You won’t find many double Michelin-starred chefs cooking in a restaurant with cracked plaster work and rusty looking girders criss-crossing the ceiling, but here is Tim Raue, one of Germany’s very best, opening La Soupe Populaire in the former Bötzow Brewery building in Berlin.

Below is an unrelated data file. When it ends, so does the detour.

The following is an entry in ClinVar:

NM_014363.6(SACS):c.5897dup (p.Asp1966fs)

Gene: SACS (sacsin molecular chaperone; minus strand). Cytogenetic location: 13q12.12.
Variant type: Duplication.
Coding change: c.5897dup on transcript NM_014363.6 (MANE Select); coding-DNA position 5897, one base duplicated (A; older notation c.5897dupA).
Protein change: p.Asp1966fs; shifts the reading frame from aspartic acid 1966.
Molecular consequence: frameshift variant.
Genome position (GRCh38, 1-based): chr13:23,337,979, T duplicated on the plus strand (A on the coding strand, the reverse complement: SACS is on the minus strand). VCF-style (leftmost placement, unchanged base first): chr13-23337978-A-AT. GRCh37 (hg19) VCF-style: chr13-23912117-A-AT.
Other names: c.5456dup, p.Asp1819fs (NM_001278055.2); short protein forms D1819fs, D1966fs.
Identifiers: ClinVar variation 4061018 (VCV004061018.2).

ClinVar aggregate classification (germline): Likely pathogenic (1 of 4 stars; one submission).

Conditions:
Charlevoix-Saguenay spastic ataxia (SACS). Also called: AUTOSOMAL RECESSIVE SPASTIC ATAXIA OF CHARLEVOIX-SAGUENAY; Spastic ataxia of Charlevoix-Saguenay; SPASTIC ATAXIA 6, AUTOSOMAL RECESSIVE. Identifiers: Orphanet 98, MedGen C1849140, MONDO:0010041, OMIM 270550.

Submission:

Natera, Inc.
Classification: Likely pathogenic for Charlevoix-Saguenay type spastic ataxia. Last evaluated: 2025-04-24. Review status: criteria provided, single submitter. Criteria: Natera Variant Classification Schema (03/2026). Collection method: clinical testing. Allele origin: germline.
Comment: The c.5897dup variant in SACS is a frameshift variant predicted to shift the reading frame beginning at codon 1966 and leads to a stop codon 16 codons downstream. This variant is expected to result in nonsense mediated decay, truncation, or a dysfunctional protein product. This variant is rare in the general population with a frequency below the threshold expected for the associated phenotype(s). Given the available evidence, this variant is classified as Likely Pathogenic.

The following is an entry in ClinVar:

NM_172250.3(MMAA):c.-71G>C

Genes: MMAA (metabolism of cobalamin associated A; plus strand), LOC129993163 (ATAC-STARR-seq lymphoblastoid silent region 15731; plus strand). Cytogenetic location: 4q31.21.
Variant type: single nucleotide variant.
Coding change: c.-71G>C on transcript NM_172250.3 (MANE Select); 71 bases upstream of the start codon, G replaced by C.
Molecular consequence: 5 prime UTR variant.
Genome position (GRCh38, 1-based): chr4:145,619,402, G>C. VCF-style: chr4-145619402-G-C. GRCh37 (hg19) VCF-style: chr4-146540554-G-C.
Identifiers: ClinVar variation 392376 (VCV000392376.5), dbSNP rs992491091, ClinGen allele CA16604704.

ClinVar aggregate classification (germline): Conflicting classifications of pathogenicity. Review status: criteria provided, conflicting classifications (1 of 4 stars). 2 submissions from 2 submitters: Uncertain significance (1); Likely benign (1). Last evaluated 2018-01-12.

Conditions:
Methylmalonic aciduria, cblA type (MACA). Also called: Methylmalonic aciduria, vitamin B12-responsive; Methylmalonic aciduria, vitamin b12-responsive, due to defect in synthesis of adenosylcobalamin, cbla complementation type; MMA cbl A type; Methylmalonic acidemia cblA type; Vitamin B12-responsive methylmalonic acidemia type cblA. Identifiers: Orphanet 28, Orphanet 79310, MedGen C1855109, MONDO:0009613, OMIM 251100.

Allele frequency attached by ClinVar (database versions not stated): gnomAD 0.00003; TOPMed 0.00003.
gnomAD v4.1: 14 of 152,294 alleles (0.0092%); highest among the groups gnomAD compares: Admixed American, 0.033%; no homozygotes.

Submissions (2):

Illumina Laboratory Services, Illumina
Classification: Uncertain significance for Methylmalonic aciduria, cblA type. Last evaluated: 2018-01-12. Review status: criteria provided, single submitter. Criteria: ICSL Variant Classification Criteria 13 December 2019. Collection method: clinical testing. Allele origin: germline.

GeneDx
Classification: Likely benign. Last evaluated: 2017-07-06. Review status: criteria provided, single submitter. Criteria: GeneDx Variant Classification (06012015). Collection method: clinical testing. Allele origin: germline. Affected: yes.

Of course, it’s not in any way grotty, but there is an extremely industrial aesthetic here that’s 100% authentic thanks to the remnants of the building’s past. It’s vintage wherever possible, with simple table settings and the food dished up on plates featuring a 1930s design from the Royal Porcelain House. The pared down and affordable menu – just four mains courses are being offered along a “people’s kitchen” line – continues the theme of simplicity and give diners plenty of time to enjoy the interesting surroundings of salvaged plank tables and wicker chairs. There will also be a lot of more modern décor at La Soupe Populaire too, mainly in the changing exhibitions of contemporary art that are found in the aptly named Studio Room where the restaurant lives.